Nature Notes - May 2022
- by James Inabinet, PhD
Saint Hildegard von Bingen, a twelfth century mystic and abbess, shared her experience of a “most honored Greening Force” in the Rhineland’s fields and forests. Seeing everything in the “light of God,” she described this mysterious “green” force as coursing throughout nature, animating, quickening, enlivening whatever it touched, from verdant fertile earth, to unfurling green leaves, even the lush green moistness of a person’s soul. This greening life-force is a sign of abundance; indeed, it sustains and animates all life, making things live: “You who roots in the Sun.”
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This greening spring seems to have appeared overnight too, a stark contrast to winter’s black and white, sparse insects, few leaves, a million shades of noir. To be sure, even winter’s pale forest is not all black and white; evergreens punctuate the dreariness while other plants hold onto leaves with splotches of black, red, or yellow accents.
It’s still dreary though, but the Greening Moon washes all of that away, a vibrant color palette, bursting life, the rustling of new leaves, the tweeting of returning birds, and the buzz of insect wings – all energized, indeed brought forth by the Greening force: “You who roots in the Sun.”
According to Hildegard, the Greening is first a physical presence. Sun-drenched leaves collect the empowering greenness, but only as they remain rooted in the sun. Through those roots Earth’s nourishment flows up and into every part of the plant which is then shared with the rest of creation.
Humans are so nourished, and perhaps rooted as well, invisible roots, but ties that bind. We feel those roots holding us when we’re being pulled, like when too long away from home. Then our “home roots” are stretched and we long for home, to get grounded, back to our roots. That’s where the most powerful greening force is for human beings, I think, at home: “You who roots in the Sun.”
Hildegard insisted that this greening lushness and fecundity can be experienced spiritually too, even as we witness it in forests and gardens. It can be spiritually cultivated by simply seeking out the green wetness to experience it in our souls.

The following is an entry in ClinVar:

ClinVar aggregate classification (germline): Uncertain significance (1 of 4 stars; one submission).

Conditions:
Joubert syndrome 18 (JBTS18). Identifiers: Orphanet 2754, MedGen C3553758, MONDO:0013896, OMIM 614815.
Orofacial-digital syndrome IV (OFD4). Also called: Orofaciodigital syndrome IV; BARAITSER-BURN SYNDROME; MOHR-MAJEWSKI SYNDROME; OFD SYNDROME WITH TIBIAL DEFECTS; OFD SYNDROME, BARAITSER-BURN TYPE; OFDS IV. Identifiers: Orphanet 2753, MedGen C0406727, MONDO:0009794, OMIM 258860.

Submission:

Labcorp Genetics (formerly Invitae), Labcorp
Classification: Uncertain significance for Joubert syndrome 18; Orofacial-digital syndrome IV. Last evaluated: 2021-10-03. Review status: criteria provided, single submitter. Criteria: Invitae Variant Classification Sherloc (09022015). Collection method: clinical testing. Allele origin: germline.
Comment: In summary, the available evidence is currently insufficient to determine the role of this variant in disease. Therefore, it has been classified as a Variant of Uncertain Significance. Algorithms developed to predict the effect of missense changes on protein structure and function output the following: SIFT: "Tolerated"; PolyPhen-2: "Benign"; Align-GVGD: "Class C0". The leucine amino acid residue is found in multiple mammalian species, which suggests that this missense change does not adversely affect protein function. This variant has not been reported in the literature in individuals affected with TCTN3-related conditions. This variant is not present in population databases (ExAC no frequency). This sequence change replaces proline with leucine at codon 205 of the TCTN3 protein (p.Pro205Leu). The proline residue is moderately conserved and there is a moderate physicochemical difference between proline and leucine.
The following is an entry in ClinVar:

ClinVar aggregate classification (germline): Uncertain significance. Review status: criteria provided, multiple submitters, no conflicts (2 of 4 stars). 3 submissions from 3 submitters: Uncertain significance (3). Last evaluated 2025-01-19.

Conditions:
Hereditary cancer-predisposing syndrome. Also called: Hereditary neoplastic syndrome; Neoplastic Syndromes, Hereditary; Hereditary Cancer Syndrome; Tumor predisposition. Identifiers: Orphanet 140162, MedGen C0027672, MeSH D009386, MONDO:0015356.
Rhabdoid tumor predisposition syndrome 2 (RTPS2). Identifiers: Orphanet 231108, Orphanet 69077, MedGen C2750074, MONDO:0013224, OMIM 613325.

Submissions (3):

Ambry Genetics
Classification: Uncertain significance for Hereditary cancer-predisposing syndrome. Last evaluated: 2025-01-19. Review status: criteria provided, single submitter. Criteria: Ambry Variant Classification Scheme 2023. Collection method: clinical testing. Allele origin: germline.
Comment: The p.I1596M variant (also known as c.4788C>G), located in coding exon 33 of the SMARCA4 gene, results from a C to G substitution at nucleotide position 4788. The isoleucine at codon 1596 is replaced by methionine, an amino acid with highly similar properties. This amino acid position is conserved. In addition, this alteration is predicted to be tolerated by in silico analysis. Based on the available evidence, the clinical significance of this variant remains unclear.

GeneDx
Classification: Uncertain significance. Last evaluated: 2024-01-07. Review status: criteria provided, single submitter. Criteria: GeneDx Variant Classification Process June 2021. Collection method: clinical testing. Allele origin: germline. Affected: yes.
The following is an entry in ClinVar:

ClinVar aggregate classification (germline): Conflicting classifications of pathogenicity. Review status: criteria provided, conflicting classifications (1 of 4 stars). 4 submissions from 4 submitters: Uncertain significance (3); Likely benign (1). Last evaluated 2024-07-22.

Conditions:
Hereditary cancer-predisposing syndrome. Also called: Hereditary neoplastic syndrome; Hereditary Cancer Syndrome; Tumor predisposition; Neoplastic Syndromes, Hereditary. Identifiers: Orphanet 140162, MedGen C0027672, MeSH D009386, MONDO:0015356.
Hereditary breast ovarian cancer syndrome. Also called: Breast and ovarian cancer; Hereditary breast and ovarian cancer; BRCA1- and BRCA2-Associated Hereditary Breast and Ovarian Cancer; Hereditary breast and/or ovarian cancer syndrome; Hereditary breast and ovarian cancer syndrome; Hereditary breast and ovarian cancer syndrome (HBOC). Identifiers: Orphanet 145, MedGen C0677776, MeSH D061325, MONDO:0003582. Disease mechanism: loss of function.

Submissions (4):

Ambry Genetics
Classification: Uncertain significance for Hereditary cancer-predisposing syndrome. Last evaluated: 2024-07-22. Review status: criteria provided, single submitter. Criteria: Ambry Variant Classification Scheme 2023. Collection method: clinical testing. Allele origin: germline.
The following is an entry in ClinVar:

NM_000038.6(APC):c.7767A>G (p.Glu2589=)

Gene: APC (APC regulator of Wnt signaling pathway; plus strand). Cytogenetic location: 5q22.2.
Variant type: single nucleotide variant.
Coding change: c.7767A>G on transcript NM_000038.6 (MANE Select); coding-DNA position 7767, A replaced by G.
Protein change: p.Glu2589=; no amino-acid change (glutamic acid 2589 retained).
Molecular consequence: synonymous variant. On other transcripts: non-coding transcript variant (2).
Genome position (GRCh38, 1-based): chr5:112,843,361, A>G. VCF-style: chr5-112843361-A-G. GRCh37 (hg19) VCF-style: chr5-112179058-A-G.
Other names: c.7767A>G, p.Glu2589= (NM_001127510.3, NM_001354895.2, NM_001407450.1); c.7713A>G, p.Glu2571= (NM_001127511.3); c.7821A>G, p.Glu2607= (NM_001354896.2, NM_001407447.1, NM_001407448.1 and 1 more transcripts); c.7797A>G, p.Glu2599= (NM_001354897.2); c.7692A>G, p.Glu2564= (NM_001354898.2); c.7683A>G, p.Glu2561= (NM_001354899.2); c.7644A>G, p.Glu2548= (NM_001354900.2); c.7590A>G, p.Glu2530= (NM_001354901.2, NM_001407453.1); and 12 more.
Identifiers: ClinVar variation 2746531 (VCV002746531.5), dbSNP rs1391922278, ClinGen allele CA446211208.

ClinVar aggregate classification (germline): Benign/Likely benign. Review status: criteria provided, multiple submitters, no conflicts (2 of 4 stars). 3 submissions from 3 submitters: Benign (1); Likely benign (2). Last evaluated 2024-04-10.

Dryness, ariditas, is its counterpoint, a shriveling up and drying out that negates or blocks the creative life-force. Ariditas makes me think of winter, crispy brown leaves, a barren husk, drained of the inspiring green energy. But in the life of the soul, those times are important too – even necessary. How can someone fully experience the moist green quickening of spirit in life if that soul is never drained of its moistness?
This soulful greening force can be fostered by contemplation under the auspices that we are never separate from the rest of nature. Indeed, to wake up to that fact is to be halfway there. Hildegard insists that a connection to the whole cosmos is always there: “every thing that is in the heavens, on the earth, and under the earth, is penetrated with connectedness, is penetrated with relatedness.”
Alchemists – and Carl Jung too – spoke of the idea of a Unus Mundus, a “one-world” primordial and unified reality out of which the cosmos arises. If the cosmos is so unified, at least in a spiritual sense, and I’m in it, then I literally am Earth (not just on it).
Sit with this truth to feel it. Further, if I am Earth herself, what, then, is my role within her dynamism, my part in all of this and how can I come to know it? How can I be expected to play my part if I don’t know what it is?
This kind of questioning led me into nature to map out myriad pathways to unify and integrate my own microcosmic mind, body, and soul with the macrocosmic mind, body, and soul of nature.
For the sake of a Greening harmony that heals, indeed makes, my own soul. Only through grounded relationships with human and natural worlds might such harmony occur. Out of this resonance, a feeling of being part of the “flow” of nature arises, of being blessed somehow and a fortunate being – no matter what happens.
Within that communion blessing comes the palpable, healing, Greening Force, “You who roots in the Sun.”
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